Whether we want to admit it or not, wearables are coming to the work place. Fitness bands and smartwatches are the new trend and they are ready to tap into our secure networks. With technology becoming more and more integral part of our lives, it makes sense that wearables would be a natural extension of our smartphones, and essentially ourselves.
Wearable technology goes beyond our normal BYOD concerns. The new vulnerabilities and security threats wearables bring along isn’t something that can be ignored. Each connected device represents a potential access point for hackers to obtain sensitive data.
So what do we do to secure these devices? According to an article by Nicko van Someren for entrepreneur.com, there are three major things to consider:
1. Don’t take data for granted.
Smartphones, tablets, wearables and other connected devices are collecting a host of extra information that can put consumers and corporations at risk. GPS logs, for example, can track where you work, where you pick up your kids from school, which ATMs you stopped at and which medical clinics you visited.
Identity thieves and blackmailers who wish to gain insight into your company’s info, your bank account and your medical records can hack your wearable devices to find this valuable information. Furthermore, tracking information in a wearable device isn’t just useful to stalkers. It could also be used by competitors to alert them to which clients, vendors, partners and investors you’re meeting with. Recognizing that all data has value is the first step in ensuring it remains in safe hands.
2. Choose substance over style.
The dominant mobile operating systems of today have become much more user friendly over the past few years. Apple, Google and Microsoft have all delivered world-class mobile user experiences that provide more power and freedom than ever before, pushing the “Security vs. Usability” trade-off to the forefront of IT conversations. Meanwhile, many enterprises struggle to keep up with this innovative and powerful extension of the worker outside of the office.
On the flip side, users are beginning to recognize that a great user interface is not the only requirement — security and privacy have become just as integral. In a 2014 study, American multinational corporation Fortinet found that 70 percent of its respondents are “extremely concerned” or “somewhat concerned” about data breaches or having sensitive personal data compromised.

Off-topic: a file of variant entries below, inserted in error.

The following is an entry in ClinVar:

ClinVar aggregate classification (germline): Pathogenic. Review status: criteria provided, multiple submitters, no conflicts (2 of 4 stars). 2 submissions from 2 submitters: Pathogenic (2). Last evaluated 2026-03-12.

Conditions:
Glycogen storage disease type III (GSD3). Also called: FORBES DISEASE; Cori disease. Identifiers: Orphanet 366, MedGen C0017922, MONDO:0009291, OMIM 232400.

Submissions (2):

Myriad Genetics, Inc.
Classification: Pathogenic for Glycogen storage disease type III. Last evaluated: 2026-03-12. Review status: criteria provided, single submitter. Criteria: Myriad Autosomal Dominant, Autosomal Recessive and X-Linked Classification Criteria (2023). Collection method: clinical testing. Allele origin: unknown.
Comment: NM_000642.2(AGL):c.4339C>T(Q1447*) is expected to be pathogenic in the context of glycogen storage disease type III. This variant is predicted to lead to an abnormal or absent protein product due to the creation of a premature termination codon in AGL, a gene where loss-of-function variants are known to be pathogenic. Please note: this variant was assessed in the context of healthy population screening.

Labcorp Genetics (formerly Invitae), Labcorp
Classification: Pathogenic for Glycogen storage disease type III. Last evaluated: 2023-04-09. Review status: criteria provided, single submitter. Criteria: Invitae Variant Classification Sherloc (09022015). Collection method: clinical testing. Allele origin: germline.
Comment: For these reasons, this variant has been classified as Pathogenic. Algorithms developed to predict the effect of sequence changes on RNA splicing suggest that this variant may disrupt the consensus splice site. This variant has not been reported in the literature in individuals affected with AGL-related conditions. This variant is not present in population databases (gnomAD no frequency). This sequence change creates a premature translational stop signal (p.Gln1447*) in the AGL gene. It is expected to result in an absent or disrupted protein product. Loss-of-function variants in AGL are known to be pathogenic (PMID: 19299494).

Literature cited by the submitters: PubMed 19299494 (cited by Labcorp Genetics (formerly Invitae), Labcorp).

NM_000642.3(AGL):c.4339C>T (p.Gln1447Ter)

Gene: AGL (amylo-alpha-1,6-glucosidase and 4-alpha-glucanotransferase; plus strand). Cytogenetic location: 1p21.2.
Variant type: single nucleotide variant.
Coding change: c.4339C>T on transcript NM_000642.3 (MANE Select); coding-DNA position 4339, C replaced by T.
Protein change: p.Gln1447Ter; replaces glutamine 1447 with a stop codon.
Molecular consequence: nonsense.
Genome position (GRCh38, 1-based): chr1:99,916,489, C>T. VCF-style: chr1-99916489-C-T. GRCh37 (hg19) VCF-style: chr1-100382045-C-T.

The first wave of wearables was not designed for the enterprise, making this consumer technology a significant threat to business security.
The second wave that we’re seeing now is much more sophisticated and of more benefit to enterprise workers for productive mobility. Hopefully, this means they will have more robust security features built in, but in all likelihood they will have even more access to sensitive data without a comparable increase in security. In order to keep corporate information safe, companies must protect the most appropriate assets while allowing the end users to access the functionality provided by the manufacturers.
3. Use a containerized approach.
Mobile operating systems are leaky by design because they make data easy to move from one app to another, one device to another and one user to another. This ease-of-use has profound implications in terms of security because using something that’s incredibly easy to set up and use means there is very little control over the data replication. For enterprises, this can create a security problem if employees bring unsecured devices in the workplace for work purposes.
Keeping enterprise data in separate, encrypted containers on smart devices has made it possible to control where the data goes next. Policies can be put into place that control the flow of alerts to paired wearable devices as well as controlling the flow of data between apps.
For example, an IT department can allow email subject lines or meeting reminders to get sent to a smartwatch but not allow full access to emails or Office documents on the smartwatch.
To secure any mobile technology, enterprises need to adopt a containerized approach where corporate data is separated from personal data and secured. According to Gartner, smartwatches will make up 40 percent of consumer wrist-worn devices by 2016. While just a year ago only two of the top 10 smartphone vendors were in the wearable space, today nine out of the 10 top smartphone vendors have entered the market.
Wearable technology is on the rise, and just as we saw with BYOD, employees will continue to bring wearable devices to work to increase efficiency. Many enterprises are just now planning and implementing their overall mobile strategies and policies to ensure the security of corporate data, and wearables must be a part of that discussion.